(Jn 12, 1-11)
Six days before Passover Jesus came to Bethany,
where Lazarus was, whom Jesus had raised from the dead.
They gave a dinner for him there, and Martha served,
while Lazarus was one of those reclining at table with him.
Mary took a liter of costly perfumed oil
made from genuine aromatic nard
and anointed the feet of Jesus and dried them with her hair;
the house was filled with the fragrance of the oil.
Then Judas the Iscariot, one of his disciples,
and the one who would betray him, said,
“Why was this oil not sold for three hundred days’ wages
and given to the poor?”
He said this not because he cared about the poor
but because he was a thief and held the money bag
and used to steal the contributions.
So Jesus said, “Leave her alone.
Let her keep this for the day of my burial.
You always have the poor with you, but you do not always have me.”
The large crowd of the Jews found out that he was there and came,
not only because of him, but also to see Lazarus,
whom he had raised from the dead.
And the chief priests plotted to kill Lazarus too,
because many of the Jews were turning away
and believing in Jesus because of him.
When one comes back from the dead, a feast is not out of the ordinary. Most people do hold a banquet to celebrate the new life that they will live. It is no wonder that Lazarus had a feast held in Jesus’ honor. But it is not only for his sake that such a celebration is held. There are new lives that do not necessarily spring from the resurrection. There are those that find new impetus in life by a soulful encounter. This is where Mary enters. Her offering of a pound of costly perfume is her own way of celebrating her life transformed when she encountered Jesus.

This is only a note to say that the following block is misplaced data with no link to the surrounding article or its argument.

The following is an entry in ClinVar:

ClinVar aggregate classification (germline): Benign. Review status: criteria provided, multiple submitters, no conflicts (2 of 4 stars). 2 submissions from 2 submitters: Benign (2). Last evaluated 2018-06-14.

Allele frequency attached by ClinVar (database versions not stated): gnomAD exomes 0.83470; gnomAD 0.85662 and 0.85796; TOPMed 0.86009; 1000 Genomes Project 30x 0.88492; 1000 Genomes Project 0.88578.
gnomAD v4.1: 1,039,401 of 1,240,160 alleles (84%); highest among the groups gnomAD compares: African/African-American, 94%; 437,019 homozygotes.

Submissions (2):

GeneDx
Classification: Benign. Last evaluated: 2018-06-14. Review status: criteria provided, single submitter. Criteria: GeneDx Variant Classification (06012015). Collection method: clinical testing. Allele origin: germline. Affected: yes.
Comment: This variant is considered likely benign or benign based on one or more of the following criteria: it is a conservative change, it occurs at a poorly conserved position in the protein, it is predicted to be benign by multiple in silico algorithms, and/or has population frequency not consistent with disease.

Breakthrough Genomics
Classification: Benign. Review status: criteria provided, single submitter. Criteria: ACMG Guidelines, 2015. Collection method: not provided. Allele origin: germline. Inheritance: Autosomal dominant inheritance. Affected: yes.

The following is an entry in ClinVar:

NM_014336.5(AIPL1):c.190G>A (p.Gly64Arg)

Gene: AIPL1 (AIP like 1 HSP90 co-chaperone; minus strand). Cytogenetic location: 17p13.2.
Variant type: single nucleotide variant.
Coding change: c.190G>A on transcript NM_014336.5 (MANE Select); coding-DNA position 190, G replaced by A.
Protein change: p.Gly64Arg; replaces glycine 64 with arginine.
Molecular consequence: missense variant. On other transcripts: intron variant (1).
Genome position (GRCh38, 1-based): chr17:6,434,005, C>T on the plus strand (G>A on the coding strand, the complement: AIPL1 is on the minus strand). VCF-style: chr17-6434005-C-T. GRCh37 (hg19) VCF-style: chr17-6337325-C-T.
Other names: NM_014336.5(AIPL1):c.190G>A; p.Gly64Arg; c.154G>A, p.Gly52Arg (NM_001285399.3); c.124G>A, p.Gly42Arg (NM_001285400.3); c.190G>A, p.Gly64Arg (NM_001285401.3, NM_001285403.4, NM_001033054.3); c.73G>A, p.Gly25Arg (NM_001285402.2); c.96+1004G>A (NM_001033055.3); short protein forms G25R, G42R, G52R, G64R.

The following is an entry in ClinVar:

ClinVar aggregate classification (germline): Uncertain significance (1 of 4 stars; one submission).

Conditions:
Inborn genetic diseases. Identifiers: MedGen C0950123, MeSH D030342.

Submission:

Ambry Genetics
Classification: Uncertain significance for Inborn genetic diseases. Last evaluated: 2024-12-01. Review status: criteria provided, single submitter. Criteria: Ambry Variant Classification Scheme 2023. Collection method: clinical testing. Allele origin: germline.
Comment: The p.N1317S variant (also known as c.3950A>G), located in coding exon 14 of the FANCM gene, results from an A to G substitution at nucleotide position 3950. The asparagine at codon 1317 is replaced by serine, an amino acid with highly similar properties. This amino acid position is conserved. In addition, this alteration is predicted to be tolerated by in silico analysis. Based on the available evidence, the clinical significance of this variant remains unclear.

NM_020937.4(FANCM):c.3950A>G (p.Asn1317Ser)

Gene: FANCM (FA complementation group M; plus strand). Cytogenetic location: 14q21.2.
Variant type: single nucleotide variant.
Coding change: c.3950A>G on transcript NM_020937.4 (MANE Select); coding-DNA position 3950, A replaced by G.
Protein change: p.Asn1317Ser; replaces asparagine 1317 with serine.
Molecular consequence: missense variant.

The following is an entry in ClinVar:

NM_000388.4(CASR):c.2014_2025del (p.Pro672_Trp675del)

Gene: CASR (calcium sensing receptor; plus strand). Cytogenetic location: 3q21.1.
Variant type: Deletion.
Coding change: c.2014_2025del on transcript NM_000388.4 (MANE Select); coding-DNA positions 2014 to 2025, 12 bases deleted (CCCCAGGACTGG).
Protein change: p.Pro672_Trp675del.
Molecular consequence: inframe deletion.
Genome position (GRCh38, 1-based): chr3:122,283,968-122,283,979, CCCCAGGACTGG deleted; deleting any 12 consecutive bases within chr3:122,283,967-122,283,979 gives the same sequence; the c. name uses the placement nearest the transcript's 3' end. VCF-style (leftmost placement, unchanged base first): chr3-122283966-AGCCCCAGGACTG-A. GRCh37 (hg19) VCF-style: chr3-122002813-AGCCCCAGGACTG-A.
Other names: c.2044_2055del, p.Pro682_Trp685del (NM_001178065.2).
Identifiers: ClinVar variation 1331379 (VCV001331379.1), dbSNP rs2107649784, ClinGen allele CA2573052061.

But there are those who are not happy at the good fortune of others. Judas would rather see the practicality, or the lack of it, of the expressions of celebration that night. He was appalled at the seeming waste that Mary did in anointing the feet of the Lord with the costly perfume. He could not enter into the spirit of the feast. His heart is stuck with the mundane concerns of the world. He is not alone in his misery. The chief priests too were not happy. They saw the resurrection of Lazarus as a disaster. This incapacity to feel joy at the good fortunes of others is indicative of a malady of the heart. These are the ones who will live and die in misery because they see joy as costly and disastrous commodity.
Fr. Paulson V. Veliyannoor, CMF